N5GLR's "Garry" MOXON at 25 ft. on a push-up mast.
Note the "fly-by" in progress when this photograph was taken.




After reading N0KQH article on this web site, Garry decided to build his MOXON with a twist.  He elected to use 40 PVC pipe for the boom and supports in a standard yagi configuration and RG58 coax for the elements and feed line for a 20 meter beam.  

Garry configured the coaxial elements much like a Bazooka antenna. That is, each leg of the driven element is fed using the center conductor and the center conductor and shield are terminated at the ends.  The feed line is connected normally (ie. shield to one leg and center conductor to the other).  It has resulted in an antenna who's driven and reflector element length are shorter than a conventional wire MOXON yet performs equally well.

Garry is still experimenting with boom length.  Here are the current specifications for his MOXON:

Driven element - 20 feet overall (10 ft. each leg) (element support
is 14 ft overall)

Relector - 21 feet (element support is 14 ft. overall)
Boom - 9 ft.

Height above ground - 25 ft.

Weight - approx. 7 lbs.

Impedence - 52 ohms (as measured with 259B analyzer)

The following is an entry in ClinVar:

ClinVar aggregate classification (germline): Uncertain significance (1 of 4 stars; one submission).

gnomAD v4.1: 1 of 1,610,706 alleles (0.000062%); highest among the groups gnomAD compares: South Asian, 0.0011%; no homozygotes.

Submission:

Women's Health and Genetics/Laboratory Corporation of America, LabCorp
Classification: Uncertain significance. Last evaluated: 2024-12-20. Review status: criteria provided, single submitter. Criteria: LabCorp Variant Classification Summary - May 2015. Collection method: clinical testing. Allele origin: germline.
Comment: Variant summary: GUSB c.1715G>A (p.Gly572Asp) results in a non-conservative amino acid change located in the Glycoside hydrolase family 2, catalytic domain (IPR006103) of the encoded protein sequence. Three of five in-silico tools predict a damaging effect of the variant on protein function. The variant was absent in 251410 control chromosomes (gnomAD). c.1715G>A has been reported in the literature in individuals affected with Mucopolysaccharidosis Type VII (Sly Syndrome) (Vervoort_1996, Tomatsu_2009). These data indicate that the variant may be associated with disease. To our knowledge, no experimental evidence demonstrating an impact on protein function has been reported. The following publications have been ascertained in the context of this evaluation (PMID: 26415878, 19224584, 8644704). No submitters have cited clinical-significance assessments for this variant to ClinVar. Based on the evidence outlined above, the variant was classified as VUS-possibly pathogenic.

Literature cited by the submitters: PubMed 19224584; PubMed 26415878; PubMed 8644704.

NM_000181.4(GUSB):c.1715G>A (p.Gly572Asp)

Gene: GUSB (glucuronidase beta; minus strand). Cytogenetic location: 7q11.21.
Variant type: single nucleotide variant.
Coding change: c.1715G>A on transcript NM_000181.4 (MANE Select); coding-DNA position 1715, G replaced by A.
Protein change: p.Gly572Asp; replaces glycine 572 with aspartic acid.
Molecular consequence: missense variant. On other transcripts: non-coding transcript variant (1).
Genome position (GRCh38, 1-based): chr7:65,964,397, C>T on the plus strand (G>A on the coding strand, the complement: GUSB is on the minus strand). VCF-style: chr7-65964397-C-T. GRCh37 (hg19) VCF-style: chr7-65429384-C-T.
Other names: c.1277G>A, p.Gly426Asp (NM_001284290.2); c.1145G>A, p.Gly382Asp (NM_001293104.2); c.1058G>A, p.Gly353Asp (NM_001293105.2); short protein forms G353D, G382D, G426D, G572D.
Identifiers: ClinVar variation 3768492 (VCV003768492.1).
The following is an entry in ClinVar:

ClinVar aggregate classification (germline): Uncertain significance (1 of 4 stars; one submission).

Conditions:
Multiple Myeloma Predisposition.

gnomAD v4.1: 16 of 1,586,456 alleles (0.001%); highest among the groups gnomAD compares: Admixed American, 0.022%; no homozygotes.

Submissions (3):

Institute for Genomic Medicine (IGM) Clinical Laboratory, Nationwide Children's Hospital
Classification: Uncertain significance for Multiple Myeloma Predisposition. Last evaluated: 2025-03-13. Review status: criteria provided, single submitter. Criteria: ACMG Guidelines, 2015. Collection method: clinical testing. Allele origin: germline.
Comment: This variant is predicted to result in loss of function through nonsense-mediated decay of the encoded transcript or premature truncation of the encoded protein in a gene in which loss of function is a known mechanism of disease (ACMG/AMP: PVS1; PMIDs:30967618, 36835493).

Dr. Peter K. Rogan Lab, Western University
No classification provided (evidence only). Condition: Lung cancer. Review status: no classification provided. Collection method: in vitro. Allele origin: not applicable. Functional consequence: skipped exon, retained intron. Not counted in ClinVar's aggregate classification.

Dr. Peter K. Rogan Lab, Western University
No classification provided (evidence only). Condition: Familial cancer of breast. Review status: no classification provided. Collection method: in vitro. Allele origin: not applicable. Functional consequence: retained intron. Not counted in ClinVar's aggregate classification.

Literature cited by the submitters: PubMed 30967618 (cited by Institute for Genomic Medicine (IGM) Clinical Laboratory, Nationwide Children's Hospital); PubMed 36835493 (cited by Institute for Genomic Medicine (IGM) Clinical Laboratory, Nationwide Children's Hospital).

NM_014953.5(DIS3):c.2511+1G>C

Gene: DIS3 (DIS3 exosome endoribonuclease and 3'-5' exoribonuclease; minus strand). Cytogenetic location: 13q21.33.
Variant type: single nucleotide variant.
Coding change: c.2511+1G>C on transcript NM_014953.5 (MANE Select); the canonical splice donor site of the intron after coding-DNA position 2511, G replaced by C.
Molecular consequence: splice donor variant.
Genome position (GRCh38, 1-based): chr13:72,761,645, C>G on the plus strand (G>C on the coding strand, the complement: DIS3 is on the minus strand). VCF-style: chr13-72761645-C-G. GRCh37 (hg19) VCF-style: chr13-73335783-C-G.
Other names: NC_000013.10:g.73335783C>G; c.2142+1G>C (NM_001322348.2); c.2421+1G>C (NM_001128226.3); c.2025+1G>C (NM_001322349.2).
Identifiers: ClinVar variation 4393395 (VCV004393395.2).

SWR @ 14.040 - 1.3 : 1

SWR @ 14.350 - 1.5 : 1

Garry reports that the performance of his MOXON, when compared to his inverted Vee (no. 14 ga. insulated wire) at 25 ft., is not quite what he would like.  In most directions, the Vee is approx. 1/2 to 1 S unit better than the MOXON but, in some directions (probably the nulls of his vee), he is seeing as much as 2 to 3 S units gain.  Gary emphasizes that the signal to noise ratio of his MOXON is supererior to his VEE.  An S4 - S5 noise level on the Vee will almost completely disappear on the MOXON.  The signal strength will change a little depending on the MOXON's heading (as noted above) but, the noise level drops dramatically.  Garry attributes this to the fact that the MOXON is fully horizontally polarized and the "Bazooka" style of construction.  It's also very broad banded and front to back ratio is approximately 3 S units (as observed).  It's also quite inexpensive to build at under $20.

Garry realizes that his antenna is a Hybrid Moxon  as the ends of the reflector and director are not close enough to "couple" (as described by Carl Cebik).  He shortened the boom once from 9' 6" to 9' and noticed an improvement and plans to shorten it more, in small increments, in an effort to improve gain. 

Garry finds himself using his Hybrid MOXON more and more due to the low noise characteristics  even though he feels that he is often loosing as much as an S unit in signal strength in some directions.  He says that if he can get it to perform equally with the Vee he will be a pleased and if he can get some additional gain over the Vee, he will be all the more delighted!


Email Garry at rowdyjoe@comcast.net for additional information about his Hybrid 20 meter MOXON.


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